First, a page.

Please use this identifier to cite or link to this item: https://doi.org/10.1093/beheco/arj068
Title: Conditional use of honest signaling by a Batesian mimic
Authors: Nelson, X.J.
Jackson, R.R.
Li, D. 
Keywords: Antipredator behavior
Ants
Batesian mimicry
Salticidae
Signals
Issue Date: Jul-2006
Citation: Nelson, X.J., Jackson, R.R., Li, D. (2006-07). Conditional use of honest signaling by a Batesian mimic. Behavioral Ecology 17 (4) : 575-580. ScholarBank@NUS Repository. https://doi.org/10.1093/beheco/arj068
Abstract: Jumping spiders (Salticidae) usually avoid ants, but some species within this family single out ants as preferred prey, while others (especially the species in the genus Myrmarachne) are Batesian mimics of ants. Field records show that ant-eating salticids sometimes prey on Myrmarachne, suggesting that the unwanted attention of predators that specialize on the model may be an important, but poorly understood, cost of Batesian mimicry. By staging encounters in the laboratory between living ant-eating salticids and Myrmarachne, we determined that ant-eating salticids attack Myrmarachne. However, when Myrmarachne detects a stalking ant-eating salticid early enough, it adopts a distinctive display posture (legs almost fully extended, elevated 45°, and held out to the side 45°), and this usually deters the predator. When Myrmarachne detects an ant-eating salticid before stalking begins, Myrmarachne makes preemptive displays that appear to inhibit the initiation of stalking. Using immobile lures made from dead Myrmarachne that were either in a display posture or a nondisplay posture, we ascertained that specifically the display posture of Myrmarachne deters the initiation of stalking (ant-eating salticids stalked nondisplaying more often than displaying lures). In another experiment, we ascertained that it is specifically the interjection of display posture that deters stalking. When ant-eating salticids that had already begun stalking experienced lures that switched from a nondisplay to a display posture, they stopped stalking. Although the unwanted attentions of its models' predators may be, for Myrmarachne, a hidden cost of Batesian mimicry, Myrmarachne appears to have an effective defense against these predators. © The Author 2006. Published by Oxford University Press on behalf of the International Society for Behavioral Ecology. All rights reserved.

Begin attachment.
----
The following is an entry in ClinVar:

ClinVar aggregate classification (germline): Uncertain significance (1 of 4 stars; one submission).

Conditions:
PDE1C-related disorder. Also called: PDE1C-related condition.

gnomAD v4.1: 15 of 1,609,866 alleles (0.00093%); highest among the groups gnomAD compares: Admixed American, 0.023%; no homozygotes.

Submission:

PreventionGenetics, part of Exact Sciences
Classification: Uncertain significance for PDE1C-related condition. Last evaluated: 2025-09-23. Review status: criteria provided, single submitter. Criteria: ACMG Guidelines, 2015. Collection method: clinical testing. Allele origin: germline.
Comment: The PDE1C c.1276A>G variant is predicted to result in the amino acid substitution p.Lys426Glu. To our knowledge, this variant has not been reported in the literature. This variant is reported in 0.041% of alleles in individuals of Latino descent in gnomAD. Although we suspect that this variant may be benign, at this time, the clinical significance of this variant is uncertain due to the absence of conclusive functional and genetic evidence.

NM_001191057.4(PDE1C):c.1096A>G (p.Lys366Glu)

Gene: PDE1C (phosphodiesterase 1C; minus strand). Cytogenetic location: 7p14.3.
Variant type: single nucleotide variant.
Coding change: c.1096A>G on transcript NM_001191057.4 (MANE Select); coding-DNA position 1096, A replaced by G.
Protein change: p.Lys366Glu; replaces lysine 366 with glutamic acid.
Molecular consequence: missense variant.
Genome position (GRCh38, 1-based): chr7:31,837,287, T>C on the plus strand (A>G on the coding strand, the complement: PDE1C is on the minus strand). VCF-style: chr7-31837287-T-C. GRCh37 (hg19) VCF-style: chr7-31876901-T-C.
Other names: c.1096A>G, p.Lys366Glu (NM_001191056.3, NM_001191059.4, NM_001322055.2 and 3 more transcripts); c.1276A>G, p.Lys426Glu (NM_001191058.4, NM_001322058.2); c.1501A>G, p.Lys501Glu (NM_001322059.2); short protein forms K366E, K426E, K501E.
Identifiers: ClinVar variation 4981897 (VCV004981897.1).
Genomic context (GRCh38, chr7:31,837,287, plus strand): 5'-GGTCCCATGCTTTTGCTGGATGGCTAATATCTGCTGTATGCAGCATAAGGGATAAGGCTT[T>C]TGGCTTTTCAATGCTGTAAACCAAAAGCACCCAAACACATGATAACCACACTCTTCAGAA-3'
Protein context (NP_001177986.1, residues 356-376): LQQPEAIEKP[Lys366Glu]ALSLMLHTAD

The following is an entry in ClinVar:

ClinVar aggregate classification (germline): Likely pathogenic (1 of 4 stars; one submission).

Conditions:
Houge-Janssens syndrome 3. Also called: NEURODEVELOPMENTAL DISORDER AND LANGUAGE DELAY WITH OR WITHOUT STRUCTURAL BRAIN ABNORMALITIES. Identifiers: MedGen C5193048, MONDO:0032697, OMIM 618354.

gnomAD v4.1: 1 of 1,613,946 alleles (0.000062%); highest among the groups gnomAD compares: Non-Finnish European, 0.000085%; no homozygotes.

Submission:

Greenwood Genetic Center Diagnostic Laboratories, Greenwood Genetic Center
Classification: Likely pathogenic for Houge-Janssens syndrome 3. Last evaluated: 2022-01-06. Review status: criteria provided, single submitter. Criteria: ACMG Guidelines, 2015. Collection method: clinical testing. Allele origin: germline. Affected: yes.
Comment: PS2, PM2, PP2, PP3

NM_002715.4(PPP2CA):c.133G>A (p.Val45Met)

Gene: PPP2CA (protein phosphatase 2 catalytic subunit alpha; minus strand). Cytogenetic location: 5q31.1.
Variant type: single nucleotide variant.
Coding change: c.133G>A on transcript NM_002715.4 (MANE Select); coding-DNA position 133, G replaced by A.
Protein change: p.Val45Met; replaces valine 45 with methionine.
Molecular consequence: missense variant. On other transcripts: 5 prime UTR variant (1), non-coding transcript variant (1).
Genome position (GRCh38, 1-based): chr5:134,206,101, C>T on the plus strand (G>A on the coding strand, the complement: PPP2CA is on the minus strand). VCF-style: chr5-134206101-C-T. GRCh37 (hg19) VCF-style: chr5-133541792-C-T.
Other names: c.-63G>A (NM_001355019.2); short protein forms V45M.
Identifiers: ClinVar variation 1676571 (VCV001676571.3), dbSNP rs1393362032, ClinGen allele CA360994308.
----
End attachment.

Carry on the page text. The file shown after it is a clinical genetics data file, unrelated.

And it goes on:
Source Title: Behavioral Ecology
URI: http://scholarbank.nus.edu.sg/handle/10635/100321
ISSN: 10452249
DOI: 10.1093/beheco/arj068
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